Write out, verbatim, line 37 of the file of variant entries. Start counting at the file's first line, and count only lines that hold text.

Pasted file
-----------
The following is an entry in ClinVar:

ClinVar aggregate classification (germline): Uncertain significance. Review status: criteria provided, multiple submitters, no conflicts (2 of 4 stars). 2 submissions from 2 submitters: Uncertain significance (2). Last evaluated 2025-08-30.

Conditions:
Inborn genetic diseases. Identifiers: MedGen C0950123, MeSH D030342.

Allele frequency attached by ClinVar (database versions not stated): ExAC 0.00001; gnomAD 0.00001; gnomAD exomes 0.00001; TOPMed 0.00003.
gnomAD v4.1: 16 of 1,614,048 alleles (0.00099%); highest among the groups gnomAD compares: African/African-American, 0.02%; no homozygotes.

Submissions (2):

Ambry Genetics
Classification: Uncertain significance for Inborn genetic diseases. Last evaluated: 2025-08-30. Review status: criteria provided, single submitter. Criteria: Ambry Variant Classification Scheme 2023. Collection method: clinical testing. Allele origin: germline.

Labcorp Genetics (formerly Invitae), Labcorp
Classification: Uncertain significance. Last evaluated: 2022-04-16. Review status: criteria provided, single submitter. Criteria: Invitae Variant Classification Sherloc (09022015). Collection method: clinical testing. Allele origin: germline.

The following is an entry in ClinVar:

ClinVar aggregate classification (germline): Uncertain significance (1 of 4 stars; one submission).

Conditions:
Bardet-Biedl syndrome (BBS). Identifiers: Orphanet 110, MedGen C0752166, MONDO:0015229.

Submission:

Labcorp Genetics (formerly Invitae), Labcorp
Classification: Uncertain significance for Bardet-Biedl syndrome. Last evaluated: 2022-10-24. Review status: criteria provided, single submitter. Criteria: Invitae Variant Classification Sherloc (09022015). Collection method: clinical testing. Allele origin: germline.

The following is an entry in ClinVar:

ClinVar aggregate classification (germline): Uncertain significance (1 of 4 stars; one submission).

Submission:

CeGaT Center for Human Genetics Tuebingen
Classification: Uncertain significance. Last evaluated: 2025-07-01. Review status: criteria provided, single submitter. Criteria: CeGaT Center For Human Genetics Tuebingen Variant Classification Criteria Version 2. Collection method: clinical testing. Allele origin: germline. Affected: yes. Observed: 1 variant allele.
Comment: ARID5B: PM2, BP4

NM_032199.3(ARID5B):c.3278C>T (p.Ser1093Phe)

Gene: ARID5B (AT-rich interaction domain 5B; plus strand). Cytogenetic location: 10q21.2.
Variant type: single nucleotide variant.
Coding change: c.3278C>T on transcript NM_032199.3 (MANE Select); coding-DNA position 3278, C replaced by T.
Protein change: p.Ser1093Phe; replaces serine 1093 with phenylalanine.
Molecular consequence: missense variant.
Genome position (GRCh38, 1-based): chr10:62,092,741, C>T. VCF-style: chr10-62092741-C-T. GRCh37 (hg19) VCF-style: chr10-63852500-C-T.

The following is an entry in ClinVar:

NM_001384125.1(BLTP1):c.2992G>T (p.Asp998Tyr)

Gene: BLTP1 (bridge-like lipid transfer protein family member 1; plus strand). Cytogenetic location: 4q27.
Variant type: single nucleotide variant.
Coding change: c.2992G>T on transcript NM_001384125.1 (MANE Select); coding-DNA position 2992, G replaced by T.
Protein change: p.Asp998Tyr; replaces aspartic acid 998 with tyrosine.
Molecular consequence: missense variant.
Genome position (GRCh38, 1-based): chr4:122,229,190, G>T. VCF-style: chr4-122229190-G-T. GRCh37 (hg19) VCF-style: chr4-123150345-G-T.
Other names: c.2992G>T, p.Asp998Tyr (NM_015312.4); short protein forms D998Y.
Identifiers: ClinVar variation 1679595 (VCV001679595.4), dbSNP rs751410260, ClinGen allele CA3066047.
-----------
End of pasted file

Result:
Protein change: p.Asp998Tyr; replaces aspartic acid 998 with tyrosine.